FANDOM


HistoryEdit

Originally operated by the Akeno Kyōdō Hikōshidan (The Akeno Army Air Training School)[1], with tail code 2068, this aircraft was found on Clark Field, Luzon, Philippines March 1945. It was repaired and tested by TAIU-SWPA as S11 at Clark Field until a crash in June 1945.

References Edit

Notes
  1. Ferkl 2009, pp.34-39, 93-95.
Bibliography
  • Brindley, John F. Nakajima Ki-44 Shoki ('Tojo'), Aircraft in Profile no.255. Windsor, Berkshire, UK: Profile Publications Ltd., 1973. No ISBN.
  • Bueschel, Richard M. Nakajima Ki.44 Shoki Ia,b,c/IIa,b,c in Japanese Army AIr Force Service. Canterbury, Kent, UK: Osprey Publishing Ltd., 1971. ISBN 0-85045-040-3. (Also published by Atglen, PA: Schiffer Books, 1996. ISBN 0-88740-914-8).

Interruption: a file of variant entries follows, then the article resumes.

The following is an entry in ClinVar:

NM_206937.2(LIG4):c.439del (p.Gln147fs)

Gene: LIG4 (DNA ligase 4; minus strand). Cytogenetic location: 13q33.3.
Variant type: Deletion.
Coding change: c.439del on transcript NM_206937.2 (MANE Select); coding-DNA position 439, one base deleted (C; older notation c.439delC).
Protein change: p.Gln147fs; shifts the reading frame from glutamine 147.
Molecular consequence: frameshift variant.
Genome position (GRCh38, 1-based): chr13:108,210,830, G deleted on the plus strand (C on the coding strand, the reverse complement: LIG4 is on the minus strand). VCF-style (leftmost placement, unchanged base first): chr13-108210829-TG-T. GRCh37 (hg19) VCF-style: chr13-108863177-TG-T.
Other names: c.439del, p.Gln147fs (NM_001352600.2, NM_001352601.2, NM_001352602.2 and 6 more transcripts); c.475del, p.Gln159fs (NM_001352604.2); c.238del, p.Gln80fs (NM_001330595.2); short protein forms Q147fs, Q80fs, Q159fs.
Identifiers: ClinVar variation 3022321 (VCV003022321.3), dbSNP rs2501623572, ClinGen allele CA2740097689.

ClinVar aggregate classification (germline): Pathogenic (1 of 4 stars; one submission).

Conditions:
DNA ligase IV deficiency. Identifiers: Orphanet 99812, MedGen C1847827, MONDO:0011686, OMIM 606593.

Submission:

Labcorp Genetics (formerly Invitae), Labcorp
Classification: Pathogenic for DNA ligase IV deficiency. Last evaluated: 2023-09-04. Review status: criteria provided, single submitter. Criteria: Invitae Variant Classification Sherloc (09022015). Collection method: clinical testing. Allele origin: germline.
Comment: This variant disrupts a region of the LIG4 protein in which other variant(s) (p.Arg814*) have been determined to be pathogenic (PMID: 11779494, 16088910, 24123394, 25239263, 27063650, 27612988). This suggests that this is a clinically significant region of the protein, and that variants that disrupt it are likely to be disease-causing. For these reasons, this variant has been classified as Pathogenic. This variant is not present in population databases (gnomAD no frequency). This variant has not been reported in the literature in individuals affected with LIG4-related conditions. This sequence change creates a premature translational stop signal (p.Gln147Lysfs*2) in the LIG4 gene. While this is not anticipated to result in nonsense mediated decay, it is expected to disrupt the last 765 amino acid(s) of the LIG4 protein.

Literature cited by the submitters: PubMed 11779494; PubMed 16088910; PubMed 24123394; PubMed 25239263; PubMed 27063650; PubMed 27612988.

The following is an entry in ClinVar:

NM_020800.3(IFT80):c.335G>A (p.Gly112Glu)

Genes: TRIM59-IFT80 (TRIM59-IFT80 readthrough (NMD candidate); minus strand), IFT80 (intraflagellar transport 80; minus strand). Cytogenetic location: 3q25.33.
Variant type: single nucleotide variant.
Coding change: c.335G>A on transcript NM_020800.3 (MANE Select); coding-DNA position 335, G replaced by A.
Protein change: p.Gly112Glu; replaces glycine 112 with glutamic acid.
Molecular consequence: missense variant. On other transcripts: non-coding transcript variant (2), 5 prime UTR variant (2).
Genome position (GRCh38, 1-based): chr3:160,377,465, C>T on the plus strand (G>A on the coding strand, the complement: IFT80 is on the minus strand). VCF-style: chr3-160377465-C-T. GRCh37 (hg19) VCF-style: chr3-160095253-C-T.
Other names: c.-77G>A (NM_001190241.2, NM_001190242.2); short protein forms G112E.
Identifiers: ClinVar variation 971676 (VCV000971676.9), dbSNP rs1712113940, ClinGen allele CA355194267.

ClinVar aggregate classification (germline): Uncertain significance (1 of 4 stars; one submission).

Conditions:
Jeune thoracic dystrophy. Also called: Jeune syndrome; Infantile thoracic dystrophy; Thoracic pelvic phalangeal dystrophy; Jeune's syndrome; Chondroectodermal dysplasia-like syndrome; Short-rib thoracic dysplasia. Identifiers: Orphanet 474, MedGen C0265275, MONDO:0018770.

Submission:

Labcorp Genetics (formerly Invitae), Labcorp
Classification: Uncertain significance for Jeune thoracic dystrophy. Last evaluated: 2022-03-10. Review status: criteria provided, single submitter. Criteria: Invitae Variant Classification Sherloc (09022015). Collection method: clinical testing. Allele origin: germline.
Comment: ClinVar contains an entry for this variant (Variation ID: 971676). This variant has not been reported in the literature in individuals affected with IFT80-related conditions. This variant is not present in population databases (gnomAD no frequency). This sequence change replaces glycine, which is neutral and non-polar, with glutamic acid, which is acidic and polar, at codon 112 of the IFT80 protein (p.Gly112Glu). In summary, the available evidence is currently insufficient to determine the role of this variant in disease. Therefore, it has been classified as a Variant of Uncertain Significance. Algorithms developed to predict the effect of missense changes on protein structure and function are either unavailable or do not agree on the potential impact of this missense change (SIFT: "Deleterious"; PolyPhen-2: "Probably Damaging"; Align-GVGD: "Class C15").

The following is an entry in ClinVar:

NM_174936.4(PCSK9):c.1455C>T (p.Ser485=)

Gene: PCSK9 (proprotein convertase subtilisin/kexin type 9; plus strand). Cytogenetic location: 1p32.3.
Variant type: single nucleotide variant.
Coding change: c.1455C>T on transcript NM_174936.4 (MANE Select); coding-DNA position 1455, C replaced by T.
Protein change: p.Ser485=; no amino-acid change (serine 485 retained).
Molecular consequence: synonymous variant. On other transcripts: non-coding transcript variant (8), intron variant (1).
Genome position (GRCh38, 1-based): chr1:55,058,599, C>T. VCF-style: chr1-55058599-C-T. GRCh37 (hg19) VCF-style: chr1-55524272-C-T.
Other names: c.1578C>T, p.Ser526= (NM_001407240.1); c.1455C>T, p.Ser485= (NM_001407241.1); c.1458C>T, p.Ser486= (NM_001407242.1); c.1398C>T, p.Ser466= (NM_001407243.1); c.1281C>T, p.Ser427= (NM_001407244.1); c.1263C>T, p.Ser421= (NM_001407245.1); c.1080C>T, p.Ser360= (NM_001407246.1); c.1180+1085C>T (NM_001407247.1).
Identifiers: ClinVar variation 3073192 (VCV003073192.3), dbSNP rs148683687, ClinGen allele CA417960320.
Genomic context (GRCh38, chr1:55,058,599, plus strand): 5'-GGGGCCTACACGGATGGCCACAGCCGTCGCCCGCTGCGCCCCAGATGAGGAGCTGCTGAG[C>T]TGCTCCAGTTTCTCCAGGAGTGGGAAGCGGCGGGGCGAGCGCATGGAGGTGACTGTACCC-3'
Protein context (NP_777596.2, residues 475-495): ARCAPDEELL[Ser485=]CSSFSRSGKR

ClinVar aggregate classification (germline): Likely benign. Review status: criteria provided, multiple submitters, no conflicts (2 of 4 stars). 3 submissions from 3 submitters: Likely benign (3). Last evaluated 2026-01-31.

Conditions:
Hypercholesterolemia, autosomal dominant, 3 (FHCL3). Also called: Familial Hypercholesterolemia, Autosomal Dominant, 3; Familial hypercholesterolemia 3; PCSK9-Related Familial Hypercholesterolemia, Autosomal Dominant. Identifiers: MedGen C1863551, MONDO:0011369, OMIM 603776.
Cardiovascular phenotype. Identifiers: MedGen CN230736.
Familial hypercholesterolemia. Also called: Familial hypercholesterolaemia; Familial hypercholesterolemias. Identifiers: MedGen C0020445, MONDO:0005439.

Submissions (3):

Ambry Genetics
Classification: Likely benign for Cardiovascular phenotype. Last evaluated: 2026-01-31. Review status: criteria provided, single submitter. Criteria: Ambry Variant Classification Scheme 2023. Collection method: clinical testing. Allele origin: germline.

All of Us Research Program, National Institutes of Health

• Ferkl, Martin. Nakajima Ki-44 Shoki (in English). Ostrava, Czech Republic: Revi Publications, 2009. ISBN 80-85957-15-9.
  • Francillon, Ph.D., René J. Japanese Aircraft of the Pacific War. London: Putnam & Company Ltd., 1970 (second edition 1979). ISBN 0-370-30251-6.
  • Green, William. War Planes of the Second World War, Volume Three: Fighters. London: Macdonald & Co. (Publishers) Ltd., 1961 (seventh impression 1973). ISBN 0-356-01447-9.
  • Green, William and Gordon Swanborough. WW2 Aircraft Fact Files: Japanese Army Fighters, Part 2. London: Macdonald and Jane's Publishers Ltd., 1977. ISBN 0-354-01068-9.
  • "Nakajima Ki.44 (鍾馗 : 二式単座戦闘機. / Shōki : nishiki tanza sentōki.)" (in Japanese). Maru Mechanic No. 9, March 1978.
  • Millman, Nicholas. Aircraft of the Aces 100: Ki-44 "Tojo" Aces of World War 2. Oxford, UK: Osprey Publishing Ltd., 2011. ISBN 978-1-84908-440-6.